Author Topic: Dangerous diabetes drug Avandia on sale in Kenya  (Read 7787 times)

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Offline Abdulrazzak

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Dangerous diabetes drug Avandia on sale in Kenya
« on: October 03, 2010, 01:06:39 PM »
Rosiglitazone  (Avandia)
 Rosiglitazone is an anti-diabetic drug in the thiazolidinedione class of drugs. It works as an insulin sensitizer, by binding to the PPAR receptors in fat cells and making the cells more responsive to insulin. It is marketed by the pharmaceutical company GlaxoSmithKline (GSK) as a stand-alone drug (Avandia) and in combination with metformin (Avandamet) or with glimepiride (Avandaryl). Annual sales peaked at approx $2.5bn in 2006, but declined after reports of adverse effects. The drug's patent expires in 2012.
Some reports have found that rosiglitazone is associated with a increased risk of heart attacks, but other reports have not found a statistically significant increase. Concern about adverse effects has reduced the use of rosiglitazone despite its sustained effects on glycemic controlThe drug is currently the subject of many lawsuits against GSK. Over 13,000 have been brought against the company due to the drug As of July 2010, GSK has agreed to settlements on more that 11,500 of these suits.
The drug is controversial in the U.S. Food and Drug Administration. Some reviewers concluded that rosiglitazone caused more deaths than pioglitazone (Actos) and recommended that rosiglitazone be taken off the market, but an F.D.A. panel disagreed and it remains on the market in the U.S., subject to significant restrictions.
In Europe, the European Medicines Agency recommended in September 2010 that the drug be suspended from the European market. However, patients currently taking rosiglitazone are advised to discuss alternative options during their next physician appointment.

Side-effects and contraindications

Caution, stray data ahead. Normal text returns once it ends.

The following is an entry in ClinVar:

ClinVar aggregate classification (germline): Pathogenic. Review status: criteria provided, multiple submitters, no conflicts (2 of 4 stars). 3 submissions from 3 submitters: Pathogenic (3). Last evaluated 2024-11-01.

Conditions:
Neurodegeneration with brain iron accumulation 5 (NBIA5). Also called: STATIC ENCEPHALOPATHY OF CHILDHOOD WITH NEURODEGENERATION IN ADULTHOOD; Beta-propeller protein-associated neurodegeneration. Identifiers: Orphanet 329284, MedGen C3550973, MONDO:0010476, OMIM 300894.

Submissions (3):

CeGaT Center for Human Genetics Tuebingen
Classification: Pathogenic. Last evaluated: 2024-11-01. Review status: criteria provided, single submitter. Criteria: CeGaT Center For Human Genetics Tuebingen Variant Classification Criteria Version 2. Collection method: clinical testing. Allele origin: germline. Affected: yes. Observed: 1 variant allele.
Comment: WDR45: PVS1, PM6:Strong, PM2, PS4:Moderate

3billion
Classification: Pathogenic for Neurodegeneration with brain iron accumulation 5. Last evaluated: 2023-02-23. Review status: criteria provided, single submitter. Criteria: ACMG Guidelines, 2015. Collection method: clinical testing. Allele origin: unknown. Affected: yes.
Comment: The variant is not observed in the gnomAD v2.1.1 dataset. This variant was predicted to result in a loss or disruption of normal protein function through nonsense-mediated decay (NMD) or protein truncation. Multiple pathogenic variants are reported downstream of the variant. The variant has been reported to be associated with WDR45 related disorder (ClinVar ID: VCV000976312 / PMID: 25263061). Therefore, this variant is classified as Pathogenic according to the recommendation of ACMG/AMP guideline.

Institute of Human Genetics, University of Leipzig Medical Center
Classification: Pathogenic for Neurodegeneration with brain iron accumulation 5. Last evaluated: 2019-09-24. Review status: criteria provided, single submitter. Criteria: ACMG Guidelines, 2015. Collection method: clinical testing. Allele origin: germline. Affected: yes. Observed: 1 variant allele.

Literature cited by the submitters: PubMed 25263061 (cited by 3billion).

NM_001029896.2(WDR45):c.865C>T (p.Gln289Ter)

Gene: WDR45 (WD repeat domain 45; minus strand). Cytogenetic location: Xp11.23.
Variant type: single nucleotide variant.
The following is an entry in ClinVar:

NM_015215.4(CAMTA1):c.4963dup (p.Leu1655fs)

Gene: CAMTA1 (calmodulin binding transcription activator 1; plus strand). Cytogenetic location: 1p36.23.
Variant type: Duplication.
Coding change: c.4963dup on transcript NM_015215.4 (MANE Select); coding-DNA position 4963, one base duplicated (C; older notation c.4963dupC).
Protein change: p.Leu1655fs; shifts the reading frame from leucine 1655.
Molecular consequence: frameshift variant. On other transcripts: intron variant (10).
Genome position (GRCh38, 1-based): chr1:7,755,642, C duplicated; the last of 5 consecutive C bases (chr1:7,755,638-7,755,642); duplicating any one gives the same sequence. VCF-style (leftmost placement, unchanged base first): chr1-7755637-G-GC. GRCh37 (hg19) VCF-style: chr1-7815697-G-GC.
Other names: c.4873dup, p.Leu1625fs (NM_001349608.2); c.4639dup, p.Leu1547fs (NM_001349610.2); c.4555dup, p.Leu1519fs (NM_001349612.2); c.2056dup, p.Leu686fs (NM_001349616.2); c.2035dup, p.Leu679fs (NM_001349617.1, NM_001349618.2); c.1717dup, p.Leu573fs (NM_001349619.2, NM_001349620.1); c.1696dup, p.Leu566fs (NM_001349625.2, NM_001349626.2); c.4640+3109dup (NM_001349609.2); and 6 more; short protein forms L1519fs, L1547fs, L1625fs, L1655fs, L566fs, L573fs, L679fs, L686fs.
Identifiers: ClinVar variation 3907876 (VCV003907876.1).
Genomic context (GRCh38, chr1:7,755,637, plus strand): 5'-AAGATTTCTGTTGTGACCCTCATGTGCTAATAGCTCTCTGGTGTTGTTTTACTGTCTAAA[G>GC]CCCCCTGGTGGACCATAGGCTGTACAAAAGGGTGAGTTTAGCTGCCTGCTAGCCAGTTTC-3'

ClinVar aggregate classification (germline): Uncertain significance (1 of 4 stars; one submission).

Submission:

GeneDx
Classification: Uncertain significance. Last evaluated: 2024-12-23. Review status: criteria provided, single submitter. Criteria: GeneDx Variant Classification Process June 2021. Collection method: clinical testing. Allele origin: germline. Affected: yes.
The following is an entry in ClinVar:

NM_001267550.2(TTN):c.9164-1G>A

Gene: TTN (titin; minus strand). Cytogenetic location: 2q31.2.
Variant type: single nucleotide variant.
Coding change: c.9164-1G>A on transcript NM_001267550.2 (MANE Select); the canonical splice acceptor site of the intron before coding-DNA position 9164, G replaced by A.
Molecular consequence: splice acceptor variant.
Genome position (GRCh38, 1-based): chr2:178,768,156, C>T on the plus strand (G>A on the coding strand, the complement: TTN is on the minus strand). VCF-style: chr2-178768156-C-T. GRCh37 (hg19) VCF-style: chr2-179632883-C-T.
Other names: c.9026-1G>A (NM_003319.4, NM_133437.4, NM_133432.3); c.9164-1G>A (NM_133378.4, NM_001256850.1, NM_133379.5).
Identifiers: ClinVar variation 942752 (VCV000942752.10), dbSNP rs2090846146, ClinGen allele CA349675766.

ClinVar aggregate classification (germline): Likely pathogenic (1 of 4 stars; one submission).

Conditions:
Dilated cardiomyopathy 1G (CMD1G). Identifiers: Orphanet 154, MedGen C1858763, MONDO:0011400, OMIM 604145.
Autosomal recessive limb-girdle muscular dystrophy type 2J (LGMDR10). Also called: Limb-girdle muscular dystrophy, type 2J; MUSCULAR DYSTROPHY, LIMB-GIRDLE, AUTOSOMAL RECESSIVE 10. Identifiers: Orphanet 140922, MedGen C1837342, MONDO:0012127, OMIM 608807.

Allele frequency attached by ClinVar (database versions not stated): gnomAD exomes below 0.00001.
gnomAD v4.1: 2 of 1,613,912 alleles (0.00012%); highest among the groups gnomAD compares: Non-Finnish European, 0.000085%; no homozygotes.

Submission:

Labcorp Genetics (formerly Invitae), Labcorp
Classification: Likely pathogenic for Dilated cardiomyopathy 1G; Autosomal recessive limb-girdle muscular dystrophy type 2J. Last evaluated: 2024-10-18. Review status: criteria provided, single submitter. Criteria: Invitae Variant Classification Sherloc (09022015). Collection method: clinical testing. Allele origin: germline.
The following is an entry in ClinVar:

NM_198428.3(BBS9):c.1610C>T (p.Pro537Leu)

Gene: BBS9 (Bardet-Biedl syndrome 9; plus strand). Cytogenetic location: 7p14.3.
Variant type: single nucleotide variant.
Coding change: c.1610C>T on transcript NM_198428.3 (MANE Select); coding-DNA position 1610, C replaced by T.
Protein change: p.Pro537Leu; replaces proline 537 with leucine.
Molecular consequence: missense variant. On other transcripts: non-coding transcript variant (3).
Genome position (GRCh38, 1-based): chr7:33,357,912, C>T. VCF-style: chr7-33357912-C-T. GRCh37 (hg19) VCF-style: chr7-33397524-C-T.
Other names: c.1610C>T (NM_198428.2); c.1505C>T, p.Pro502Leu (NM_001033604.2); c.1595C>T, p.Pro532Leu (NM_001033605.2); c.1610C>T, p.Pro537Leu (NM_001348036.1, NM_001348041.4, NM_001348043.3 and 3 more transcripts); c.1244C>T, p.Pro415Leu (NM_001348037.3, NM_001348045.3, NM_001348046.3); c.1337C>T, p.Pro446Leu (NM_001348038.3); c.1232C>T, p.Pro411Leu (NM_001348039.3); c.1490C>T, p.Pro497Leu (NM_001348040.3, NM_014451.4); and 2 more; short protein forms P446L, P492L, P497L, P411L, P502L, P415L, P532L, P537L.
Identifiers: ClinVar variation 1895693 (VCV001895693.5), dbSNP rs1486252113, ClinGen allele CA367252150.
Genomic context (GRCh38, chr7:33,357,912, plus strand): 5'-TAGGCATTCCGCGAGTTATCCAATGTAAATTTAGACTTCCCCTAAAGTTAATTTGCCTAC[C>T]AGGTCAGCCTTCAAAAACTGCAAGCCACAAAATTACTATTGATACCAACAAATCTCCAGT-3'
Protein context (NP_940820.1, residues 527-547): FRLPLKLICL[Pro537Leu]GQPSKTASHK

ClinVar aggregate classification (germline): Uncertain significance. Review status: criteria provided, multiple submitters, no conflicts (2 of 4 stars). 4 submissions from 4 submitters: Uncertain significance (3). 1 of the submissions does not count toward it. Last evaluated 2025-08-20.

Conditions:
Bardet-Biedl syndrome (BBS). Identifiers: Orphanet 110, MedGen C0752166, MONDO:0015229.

Heart disease
Some studies conclude that rosiglitazone increases fatalities from heart disease, but other studies do not.
A study in 2007, found that Avandia may increase the risk of heart attack by as much as 43%. A meta-analysis reported in May 2007 that the use of rosiglitazone was associated with a significantly increased risk of heart attack (odds ratio=1.43, (95% confidence interval, 1.03 to 1.98; P=0.03)), and an even higher risk of death from all cardiovascular diseases (odds ratio=1.64).[15] The U.S. Food and Drug Administration (FDA) issued an alert on May 21, 2007.[16] On July 30, 2007 an Advisory Committee of the Food and Drug Administration concluded that the use of rosiglitazone for the treatment of type 2 diabetes was associated with a greater risk of myocardial ischemic events (including heart attacks) than a placebo, but data from several long term, prospective clinical trials showed that when rosiglitazone was compared to metformin, or sulfonylurea, there was no difference in the risk of heart attack. This data, coupled with the meta-analysis, prompted the FDA to state that the data on the association between rosiglitazone and myocardial ischemia were inconclusive. The meta-analysis was not supported by an interim analysis of the trial designed to evaluate this, and several other reports have failed to conclude the controversy. This weak evidence for adverse effects has dramatically reduced the use of rosiglitazone, despite its important and sustained effects on glycemic control.